by Freya Wilcox
We all know about New York City’s rich history of rock. For decades, countless bars, films, photographs, and anecdotes from greying “would-have-been” rock stars have told tales of the 4/4 heartbeat that rose from the once smoke-filled and sweaty clubs of downtown Manhattan.
While we can all guess that rock ’n’ roll is as permanent a fixture in this city as the multiplying tattoos beneath pseudo-poet’s faux-leather sleeves, it’s hard at times to completely feel a part of the scene that bitter lips swear once existed.
Last Wednesday night (11/28), on Fontana’s underground stage, Guillotine Riot and their tight brand of rock (dubbed “porno-punk”) allowed a buzzing, albeit modest audience to sleep safe in the knowledge that real debauchery still exists beneath the blanket of Fender-wielding Clark Kent lookalikes and endless Nirvana knock-offs.
Fronted by inked and corseted singer (screamer/howler/moaner), Christa Imbriale, the foursome tore through a sex-centric, punk-scented set to get hearts pumping and hormones raging.
Their catchy punk-rock riffs—backed by maniacal drummer, Alberto Botero—are abrasive without hitting the raw nerve in the part of your brain that knows better than to put on The Slits at someone else’s party.
Paul Taite’s work on the fast-picked, treble-laden bass must truly be commended; too often the chug and flourish of punk bass is lost in a phrase of its own, yet Guillotine Riot’s power no doubt lays in the powerhouse rhythm section, driven forward by John Burns' rip-roaring riffs.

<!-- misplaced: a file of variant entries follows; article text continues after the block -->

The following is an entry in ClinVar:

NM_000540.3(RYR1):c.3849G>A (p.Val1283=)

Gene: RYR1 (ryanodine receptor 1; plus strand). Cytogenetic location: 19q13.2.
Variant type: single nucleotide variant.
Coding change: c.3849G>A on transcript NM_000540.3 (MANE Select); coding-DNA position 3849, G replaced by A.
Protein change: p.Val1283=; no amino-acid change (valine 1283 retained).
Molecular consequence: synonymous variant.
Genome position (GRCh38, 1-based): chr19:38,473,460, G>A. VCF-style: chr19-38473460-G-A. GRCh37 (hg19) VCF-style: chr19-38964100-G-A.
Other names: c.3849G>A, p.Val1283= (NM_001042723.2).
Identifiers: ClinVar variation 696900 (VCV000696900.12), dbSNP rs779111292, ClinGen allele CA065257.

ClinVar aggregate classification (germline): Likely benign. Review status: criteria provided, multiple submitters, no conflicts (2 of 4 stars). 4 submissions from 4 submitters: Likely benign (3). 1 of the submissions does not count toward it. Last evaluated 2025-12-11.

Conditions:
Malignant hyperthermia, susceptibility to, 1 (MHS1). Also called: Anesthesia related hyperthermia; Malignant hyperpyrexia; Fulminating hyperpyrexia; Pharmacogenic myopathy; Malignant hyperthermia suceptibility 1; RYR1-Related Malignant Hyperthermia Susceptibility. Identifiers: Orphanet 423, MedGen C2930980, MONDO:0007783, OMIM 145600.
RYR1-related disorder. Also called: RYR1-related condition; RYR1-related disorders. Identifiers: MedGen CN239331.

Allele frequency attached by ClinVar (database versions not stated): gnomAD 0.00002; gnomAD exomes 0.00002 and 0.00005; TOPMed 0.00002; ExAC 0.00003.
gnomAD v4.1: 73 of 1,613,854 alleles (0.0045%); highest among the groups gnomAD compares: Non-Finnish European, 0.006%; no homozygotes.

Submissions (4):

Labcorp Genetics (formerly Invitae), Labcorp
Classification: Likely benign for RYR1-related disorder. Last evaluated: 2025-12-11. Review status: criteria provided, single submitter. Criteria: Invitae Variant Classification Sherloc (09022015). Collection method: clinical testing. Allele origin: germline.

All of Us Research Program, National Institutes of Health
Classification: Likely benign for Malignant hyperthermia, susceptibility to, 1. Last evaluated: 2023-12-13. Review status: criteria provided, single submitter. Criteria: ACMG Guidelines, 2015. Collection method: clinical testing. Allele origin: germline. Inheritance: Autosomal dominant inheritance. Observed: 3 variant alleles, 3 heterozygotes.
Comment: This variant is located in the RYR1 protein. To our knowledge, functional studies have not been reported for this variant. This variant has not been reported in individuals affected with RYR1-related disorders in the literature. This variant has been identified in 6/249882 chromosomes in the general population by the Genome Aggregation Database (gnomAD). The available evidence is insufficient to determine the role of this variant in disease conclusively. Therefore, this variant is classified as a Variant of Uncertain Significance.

As the band worked their way through the set, Christa sang like a horny hair-metal rocker trapped in the body of his young prey. Her sharp banter between songs and lurid lyrics led the audience from taking off a guy’s pants to burning his house down (which she swears she never actually did), as she moved authoritatively and seductively around the stage, occasionally swigging from a bottle of wine.
Their fast-paced set was punctuated with gems like “Flower,” allowing Christa’s vocal capacity to shine with several sweetly sung verses that would make Prince blush, while a snappy Bikini Kill cover blared the comparison the audience had been dying to make.
Guillotine Riot provided the power and energy of the rock bands that took the city by storm decades ago, while bringing forth a fresh and empowering sense of musical prowess, entertainment, and sex appeal. They are not a gimmick, but a group of excellent musicians making punk rock and revered dirty talk accessible and entertaining. If anything, they could allow more chaos to seep into their performance to shepherd the impact of their “Gospel of Debauchery.”
They will be recording their debut album with the legendary Steve Albini in 2013, but are offering their Violent Sex EP free from their site. If you’ve lost your faith in music of late, these guys are a must see.